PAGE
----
16:14; 19:10; Rev. 1:11; 2:18-29)
was the fourth of the seven Churches of Asia Minor to receive an epistle from
the Apostle John (Rev. 2:18-29). An important trade center particularly for the
textile industry of Hellenistic and Roman times, the city lay along a low lying
corridor that followed a north south river bed connecting the Caicus and Hermes
River beds (Pergamum - Smyrna – Laodicea Road). Though the city existed
earlier, it reached notoriety when reconstructed by Seleucus Nicator about 300
BC. It was said that while he designed the city, he was informed of the birth of
his daughter. He name the city after the news (“thygater” is Greek for “daughter”).
It was a cultic center to Apollo (the sun god), and apparent home of the wealthy
trade guilds. It was for centuries a frontier fort, first for the western edge
of Seleucus I or Syria’s territory, then the eastern frontier of the Pergamene
Kingdom. It passed from the hands of Pergamon to Rome in 133 BCE.
city was wealthy in ancient times, with its gentle rolling hills and fertile
valleys. Ramsey expressed that the connection with this inland road was what
made Pergamon important, so it gave careful attention to the cities that gave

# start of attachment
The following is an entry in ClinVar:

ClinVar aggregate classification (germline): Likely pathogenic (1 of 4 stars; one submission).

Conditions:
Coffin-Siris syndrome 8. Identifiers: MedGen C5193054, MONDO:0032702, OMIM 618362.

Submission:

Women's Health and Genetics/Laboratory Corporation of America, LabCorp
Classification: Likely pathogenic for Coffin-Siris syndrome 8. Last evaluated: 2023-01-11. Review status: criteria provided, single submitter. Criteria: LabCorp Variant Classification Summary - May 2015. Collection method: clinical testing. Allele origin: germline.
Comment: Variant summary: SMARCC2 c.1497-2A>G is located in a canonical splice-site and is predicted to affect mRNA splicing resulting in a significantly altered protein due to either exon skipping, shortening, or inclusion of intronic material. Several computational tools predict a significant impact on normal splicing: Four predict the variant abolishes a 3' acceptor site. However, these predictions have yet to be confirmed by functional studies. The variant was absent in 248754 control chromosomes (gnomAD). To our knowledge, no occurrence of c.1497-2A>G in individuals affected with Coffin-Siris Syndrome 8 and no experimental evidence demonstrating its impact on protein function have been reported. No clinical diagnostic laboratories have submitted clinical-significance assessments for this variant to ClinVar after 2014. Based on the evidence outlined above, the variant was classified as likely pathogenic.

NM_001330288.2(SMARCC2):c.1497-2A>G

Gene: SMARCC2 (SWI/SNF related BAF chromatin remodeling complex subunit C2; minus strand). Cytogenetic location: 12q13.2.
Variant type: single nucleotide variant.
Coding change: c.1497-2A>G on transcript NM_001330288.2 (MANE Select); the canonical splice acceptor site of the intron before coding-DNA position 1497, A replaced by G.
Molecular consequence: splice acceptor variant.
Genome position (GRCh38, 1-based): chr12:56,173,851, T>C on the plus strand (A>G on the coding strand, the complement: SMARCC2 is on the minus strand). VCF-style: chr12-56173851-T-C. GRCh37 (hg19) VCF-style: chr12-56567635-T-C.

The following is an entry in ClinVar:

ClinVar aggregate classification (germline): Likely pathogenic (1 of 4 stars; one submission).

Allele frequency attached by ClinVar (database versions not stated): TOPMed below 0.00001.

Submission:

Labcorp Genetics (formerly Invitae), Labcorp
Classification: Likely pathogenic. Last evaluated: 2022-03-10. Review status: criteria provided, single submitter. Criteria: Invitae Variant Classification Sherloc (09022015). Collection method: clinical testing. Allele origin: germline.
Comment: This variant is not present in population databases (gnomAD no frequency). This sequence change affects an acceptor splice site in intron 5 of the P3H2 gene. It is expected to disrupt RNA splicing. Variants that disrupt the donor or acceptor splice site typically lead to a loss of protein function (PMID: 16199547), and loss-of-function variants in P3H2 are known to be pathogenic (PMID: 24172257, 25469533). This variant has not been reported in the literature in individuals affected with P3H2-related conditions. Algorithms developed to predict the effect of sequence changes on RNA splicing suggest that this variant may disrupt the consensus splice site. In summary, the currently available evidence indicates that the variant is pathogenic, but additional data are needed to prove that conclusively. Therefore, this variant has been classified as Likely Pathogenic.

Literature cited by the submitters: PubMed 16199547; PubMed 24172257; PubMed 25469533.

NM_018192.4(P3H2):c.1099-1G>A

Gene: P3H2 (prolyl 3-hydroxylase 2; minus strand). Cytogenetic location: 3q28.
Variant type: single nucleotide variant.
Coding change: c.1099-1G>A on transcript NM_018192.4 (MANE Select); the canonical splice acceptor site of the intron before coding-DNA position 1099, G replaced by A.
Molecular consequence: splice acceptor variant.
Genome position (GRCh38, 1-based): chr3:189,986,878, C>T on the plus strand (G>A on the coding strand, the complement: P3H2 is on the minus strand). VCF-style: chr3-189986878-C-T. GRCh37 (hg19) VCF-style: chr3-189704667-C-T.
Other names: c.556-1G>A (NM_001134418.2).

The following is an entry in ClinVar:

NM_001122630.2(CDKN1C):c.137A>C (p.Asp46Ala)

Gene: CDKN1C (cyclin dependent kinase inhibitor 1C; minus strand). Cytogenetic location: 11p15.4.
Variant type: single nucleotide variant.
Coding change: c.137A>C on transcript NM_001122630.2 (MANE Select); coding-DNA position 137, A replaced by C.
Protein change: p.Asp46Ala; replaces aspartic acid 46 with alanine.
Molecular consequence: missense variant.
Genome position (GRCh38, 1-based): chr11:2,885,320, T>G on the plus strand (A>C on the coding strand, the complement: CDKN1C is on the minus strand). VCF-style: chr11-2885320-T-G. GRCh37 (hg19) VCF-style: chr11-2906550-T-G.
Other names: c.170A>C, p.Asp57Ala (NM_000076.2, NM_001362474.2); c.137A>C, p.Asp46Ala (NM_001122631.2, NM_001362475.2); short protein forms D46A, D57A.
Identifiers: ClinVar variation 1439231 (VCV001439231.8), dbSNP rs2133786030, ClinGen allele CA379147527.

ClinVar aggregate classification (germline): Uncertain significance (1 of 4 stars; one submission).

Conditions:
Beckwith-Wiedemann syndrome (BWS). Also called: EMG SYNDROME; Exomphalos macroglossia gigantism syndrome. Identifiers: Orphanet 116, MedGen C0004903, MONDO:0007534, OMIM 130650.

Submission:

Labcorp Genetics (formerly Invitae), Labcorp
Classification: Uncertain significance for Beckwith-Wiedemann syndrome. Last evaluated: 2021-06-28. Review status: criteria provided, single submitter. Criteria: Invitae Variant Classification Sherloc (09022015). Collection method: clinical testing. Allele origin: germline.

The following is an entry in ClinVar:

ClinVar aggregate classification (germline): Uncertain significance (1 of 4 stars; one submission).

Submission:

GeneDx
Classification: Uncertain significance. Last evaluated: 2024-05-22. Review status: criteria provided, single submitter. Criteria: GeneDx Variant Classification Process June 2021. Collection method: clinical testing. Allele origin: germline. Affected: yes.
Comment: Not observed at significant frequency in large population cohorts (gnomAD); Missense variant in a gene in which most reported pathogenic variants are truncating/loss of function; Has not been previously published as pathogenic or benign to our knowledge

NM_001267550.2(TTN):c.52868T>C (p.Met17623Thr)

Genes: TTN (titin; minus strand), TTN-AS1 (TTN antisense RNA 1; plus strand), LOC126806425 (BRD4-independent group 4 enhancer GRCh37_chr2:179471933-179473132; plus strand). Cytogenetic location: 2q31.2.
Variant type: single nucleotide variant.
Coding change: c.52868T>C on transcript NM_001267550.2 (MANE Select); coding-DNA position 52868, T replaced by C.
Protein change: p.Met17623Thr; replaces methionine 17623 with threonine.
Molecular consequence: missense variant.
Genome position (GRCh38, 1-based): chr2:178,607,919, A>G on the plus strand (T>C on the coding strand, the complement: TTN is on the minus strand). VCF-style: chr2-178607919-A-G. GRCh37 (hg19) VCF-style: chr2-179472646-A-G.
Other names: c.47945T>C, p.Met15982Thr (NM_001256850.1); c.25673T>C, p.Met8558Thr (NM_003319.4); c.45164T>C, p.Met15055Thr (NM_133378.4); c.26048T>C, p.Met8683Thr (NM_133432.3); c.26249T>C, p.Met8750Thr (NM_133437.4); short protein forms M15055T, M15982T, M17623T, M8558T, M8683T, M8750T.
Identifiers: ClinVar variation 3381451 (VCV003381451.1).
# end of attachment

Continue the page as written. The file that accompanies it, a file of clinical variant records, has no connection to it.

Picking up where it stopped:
free course to the trade industry. It had a garrision maintained there (first
Seleucids, then Pergamene, then Roman). Ramsey notes that “The condition of
Thyatira was the best measure of the power of Pergamum.” It was considered by
some ancients to be a city of Mysia, but to others a city of Lydia.
combination of a low plateau for an Acropolis and the sloping valley surrounding
it, gave an impression of the city as more cosmopolitan and open, as opposed to
the more austere cliffs at Pergamum. The church at Thyatira, visited by St. Paul
(Acts 19:10) and represented by a convert who was away doing business in
Philippi (Lydia, cp. Acts 16:14) was also more open to heresy. The letter of St.
John to the church suggests that her openess and gentleness in the face of
heresy (Jezebel and Nicolaitines) was her downfall (Rev. 2:18-23). About 150 AD,
Montanus began a cult practice from Thyatira, claiming his prophetesses spoke
with the voice of the Holy Spirit (hence, Montanism). The city was wealthy, but
did not reach its zenith until the C2nd CE. The trade guilds that flourished
there included wool workers, garment workers, linen workers, leather workers,
dyers (purple), bakers, potters, slave dealers and bronze smiths. Each guild was
accompanied by its patron gods and in many cases included immoral practices in
participation with the guild members. A faithful Christian may have found it
difficult to live his faith, as well as practice his craft.
Points of interest for the visitor today include the ruins of a temple. Thyatira's ancient ruins were left untouched until Rustem Duyuran began to excavate the site from 1968 to 1971. Numerous inscriptions were found (21 sent to Manisa Museum), along with the location of the colonnaded stoa and other public buildings.